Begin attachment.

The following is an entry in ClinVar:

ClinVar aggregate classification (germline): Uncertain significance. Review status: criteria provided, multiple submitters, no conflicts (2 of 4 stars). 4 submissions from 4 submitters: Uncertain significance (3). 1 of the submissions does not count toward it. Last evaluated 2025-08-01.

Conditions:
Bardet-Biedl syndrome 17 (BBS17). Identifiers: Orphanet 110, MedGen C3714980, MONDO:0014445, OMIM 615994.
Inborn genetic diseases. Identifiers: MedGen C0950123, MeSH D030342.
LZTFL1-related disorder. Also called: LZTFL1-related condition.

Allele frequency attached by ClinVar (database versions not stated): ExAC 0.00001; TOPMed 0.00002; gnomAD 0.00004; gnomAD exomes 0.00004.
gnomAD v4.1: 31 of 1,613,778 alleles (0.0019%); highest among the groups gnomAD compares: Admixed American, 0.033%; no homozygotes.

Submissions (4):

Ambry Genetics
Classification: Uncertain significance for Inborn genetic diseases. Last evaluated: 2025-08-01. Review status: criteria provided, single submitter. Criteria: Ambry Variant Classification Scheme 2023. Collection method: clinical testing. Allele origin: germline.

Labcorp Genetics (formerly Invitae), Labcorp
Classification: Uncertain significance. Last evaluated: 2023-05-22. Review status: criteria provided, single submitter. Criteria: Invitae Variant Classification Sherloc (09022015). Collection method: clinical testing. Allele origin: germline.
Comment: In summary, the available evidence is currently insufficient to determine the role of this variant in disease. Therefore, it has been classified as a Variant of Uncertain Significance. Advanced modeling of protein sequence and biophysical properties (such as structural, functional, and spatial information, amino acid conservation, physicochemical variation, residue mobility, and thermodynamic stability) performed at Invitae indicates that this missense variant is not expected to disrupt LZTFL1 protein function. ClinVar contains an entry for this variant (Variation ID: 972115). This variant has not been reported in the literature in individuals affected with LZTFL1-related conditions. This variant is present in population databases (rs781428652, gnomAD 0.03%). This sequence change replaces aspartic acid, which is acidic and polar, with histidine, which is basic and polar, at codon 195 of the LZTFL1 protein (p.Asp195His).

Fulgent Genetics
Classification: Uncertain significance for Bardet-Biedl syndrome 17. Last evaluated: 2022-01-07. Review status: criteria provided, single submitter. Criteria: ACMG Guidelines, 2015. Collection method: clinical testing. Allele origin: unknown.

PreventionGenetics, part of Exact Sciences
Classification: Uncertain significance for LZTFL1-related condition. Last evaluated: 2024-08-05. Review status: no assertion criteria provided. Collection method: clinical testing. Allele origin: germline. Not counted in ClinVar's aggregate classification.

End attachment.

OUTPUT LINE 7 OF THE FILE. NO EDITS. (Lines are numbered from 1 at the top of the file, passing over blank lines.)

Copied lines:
Allele frequency attached by ClinVar (database versions not stated): ExAC 0.00001; TOPMed 0.00002; gnomAD 0.00004; gnomAD exomes 0.00004.